White Nationalists

Updated at 7:26 p.m. ET

In a stunning reversal from comments he made just one day prior, President Trump said on Tuesday "there's blame on both sides" for the violence in Charlottesville, Va.

Updated at 7:20 p.m. ET

Almost 48 hours after violence engulfed Charlottesville, Va., President Trump called out white nationalist groups by name. Trump's remarks on Monday followed criticism that his initial statement about the clash of protesters did not condemn racist groups specifically.

How should educators confront bigotry, racism and white supremacy? The incidents in Charlottesville, Va., this past weekend pushed that question from history to current events.

Updated Aug. 13 at 10:50 a.m. ET

Political leaders used Twitter to respond to the violent confrontations that began Friday night in Charlottesville, Va.; continued with a "Unite the Right" rally that pitted members of the alt-right, Ku Klux Klan and neo-Nazi groups against anti-racism counterprotesters on Saturday; and turned deadly when a car plowed into a group of pedestrians.

Updated Aug. 12 at 10:04 p.m. ET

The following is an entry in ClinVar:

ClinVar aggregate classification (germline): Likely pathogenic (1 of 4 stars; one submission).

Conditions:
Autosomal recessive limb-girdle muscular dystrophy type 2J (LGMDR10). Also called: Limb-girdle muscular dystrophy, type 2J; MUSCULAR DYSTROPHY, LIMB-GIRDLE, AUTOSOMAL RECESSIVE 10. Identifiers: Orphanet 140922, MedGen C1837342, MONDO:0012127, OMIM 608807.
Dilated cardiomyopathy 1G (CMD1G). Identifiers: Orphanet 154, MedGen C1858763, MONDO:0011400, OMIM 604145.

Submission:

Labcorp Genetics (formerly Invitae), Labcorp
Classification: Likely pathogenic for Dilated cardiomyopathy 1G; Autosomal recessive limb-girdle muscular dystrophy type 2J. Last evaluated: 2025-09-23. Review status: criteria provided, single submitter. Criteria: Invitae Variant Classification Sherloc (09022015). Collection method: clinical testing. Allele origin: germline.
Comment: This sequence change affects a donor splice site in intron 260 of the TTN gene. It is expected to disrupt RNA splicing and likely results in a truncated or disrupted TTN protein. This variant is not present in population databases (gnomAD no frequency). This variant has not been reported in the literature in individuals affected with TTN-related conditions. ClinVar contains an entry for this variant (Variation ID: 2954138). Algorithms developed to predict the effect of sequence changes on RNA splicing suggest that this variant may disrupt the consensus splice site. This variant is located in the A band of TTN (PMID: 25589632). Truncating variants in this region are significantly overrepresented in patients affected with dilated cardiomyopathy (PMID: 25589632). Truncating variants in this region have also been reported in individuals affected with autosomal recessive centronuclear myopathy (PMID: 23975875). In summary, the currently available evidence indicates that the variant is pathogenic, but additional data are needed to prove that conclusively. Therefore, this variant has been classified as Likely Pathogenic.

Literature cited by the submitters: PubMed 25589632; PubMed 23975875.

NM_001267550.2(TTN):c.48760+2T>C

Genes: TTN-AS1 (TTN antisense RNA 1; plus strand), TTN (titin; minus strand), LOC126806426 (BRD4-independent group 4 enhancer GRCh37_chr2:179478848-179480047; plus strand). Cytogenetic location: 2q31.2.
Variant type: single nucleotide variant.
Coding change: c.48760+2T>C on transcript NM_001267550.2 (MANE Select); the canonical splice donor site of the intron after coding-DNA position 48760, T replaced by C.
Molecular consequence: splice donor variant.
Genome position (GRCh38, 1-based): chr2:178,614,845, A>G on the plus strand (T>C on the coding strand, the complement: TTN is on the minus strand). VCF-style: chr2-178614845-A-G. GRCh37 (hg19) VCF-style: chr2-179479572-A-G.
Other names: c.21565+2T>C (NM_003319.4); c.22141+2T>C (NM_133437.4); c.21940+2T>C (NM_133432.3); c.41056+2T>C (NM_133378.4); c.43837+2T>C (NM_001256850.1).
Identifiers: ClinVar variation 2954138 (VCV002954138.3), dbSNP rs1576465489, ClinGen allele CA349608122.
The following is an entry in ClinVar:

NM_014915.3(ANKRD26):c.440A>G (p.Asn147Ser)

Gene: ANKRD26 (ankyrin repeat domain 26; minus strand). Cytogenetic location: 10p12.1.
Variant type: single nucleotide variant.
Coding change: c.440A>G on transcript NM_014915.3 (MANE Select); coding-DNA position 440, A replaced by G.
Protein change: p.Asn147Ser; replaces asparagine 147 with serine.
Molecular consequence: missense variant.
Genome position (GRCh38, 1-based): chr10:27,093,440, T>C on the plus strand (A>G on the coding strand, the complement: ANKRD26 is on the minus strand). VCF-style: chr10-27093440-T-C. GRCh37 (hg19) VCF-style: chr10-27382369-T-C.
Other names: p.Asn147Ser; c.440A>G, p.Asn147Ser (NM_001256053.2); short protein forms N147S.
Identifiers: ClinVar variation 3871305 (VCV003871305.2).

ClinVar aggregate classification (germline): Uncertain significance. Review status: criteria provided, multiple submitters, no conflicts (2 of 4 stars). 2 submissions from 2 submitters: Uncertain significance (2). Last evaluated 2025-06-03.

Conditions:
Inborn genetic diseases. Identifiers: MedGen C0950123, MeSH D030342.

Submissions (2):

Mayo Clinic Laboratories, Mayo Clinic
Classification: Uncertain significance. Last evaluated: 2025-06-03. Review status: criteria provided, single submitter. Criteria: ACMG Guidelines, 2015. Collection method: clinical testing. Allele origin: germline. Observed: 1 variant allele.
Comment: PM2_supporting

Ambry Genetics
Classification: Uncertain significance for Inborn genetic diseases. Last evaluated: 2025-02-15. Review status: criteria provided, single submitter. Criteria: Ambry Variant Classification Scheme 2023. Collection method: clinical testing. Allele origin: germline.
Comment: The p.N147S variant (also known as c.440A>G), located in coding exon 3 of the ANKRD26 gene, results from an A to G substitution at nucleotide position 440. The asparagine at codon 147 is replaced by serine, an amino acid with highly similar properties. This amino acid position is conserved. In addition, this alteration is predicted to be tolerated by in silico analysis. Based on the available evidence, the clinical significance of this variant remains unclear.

Three people died and about 35 were injured in a day of violence that began with clashes at a white nationalist rally on Saturday in Charlottesville, Va., Gov. Terry McAuliffe said.

One of those killed was a 32-year-old female pedestrian who was hit by a car that plowed into marchers, authorities said. The driver of the car, James Alex Fields is being held on charges including second degree murder. Police say he's from Ohio.

via Benny Becker Ohio Valley ReSource on Twitter @BHEBecker

A city official in eastern Kentucky says police have served a criminal summons to a man accused of harassing protesters at a Donald Trump campaign rally in Louisville last year. 

Courtesy Lacy Hale

UPDATE: Organizers say they have postponed a counter-rally organized by local youth due to “previously unforeseen credible threats to the safety of our attendees and our community,” according to organizer Ariana Velasquez.